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Learning in small things
Submitted by aditi on 23 July, 2017 - 16:35
From a mother's diary - our neighbor's son and my son (Advay) are both 6-year-olds and are very good friends. They play together a lot. 2 days back, Advay came back home inspired to do the same home work that his friend was given at his school: to create "Indian flag". He first created the flag post by rolling newspaper.
Next, he wanted a plain sheet of paper on which he could draw the flag colors on both sides. He couldn't find a plain sheet of paper that was empty on both sides. He had a whole stack of them which had something already on one side and the other being empty. He decided to draw the flag on two sheets of paper and glue them together to make it look like a flag draw on a single plain sheet of paper. At first, when he started drawing the flag and coloring saffron on a sheet of paper, he got carried away and filled more than 50% of the sheet with saffron color. That was disappointing.
Then he realized, it has to be divided into 3 equal parts. He took a new sheet. We measured it. It was 21cm. Then, we took 21 beads and started dividing it into 3 parts. We got 7 beads each. We measured 7cm and drew a line. He colored the top one in saffron and the bottom one in green.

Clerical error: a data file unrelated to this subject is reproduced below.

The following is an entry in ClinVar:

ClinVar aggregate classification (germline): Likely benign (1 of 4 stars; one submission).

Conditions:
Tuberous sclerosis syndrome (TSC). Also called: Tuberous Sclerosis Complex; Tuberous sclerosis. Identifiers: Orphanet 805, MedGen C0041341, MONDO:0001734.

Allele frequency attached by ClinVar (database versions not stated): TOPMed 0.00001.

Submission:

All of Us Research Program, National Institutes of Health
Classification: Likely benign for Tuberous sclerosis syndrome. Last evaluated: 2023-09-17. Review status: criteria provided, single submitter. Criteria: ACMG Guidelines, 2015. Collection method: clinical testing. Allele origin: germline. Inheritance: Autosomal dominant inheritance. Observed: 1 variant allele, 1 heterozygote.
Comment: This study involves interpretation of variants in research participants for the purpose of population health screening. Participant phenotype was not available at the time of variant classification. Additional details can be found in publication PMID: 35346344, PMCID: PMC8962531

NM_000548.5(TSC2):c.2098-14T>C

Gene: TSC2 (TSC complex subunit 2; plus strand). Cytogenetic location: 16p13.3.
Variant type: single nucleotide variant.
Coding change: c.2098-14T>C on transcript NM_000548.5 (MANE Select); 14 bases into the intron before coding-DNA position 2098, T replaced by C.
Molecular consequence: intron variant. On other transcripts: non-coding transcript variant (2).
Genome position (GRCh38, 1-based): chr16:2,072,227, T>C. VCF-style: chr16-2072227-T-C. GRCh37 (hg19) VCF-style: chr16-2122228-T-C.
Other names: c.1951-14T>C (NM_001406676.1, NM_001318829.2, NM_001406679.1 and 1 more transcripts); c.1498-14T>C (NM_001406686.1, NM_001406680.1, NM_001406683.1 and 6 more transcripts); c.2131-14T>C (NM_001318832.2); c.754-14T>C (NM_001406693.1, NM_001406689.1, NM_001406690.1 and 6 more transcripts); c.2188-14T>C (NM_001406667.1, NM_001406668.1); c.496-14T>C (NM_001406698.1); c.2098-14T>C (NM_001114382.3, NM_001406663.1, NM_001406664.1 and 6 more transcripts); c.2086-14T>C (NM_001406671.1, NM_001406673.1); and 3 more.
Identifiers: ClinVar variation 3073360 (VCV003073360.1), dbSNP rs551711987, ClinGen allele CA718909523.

To draw the blue wheel in the middle, we discussed how we can draw a perfect circle. Then, he used a tumbler from the kitchen and traced its circumference. Then we saw the image of flag on internet and counted the number of spokes in the wheel. It was 24. Once it was all was done, he glued the two sheets of paper together and then glued the flag to its post and the flag project was done!
While gluing, we spoke about flags of different countries. He knew how a Pakistan flag looks. He had observed it on TV during Ind-Pak cricket match.
So much of learning is happening in a single task. I can see maths (measurement, counting, division, geometry, proportions etc), geography (countries, India, Pakistan), colors, creativity (gluing two 1-sided plain sheet together) and many many more. Thanks to Aarohi, I can now see many learning opportunities even in small activities.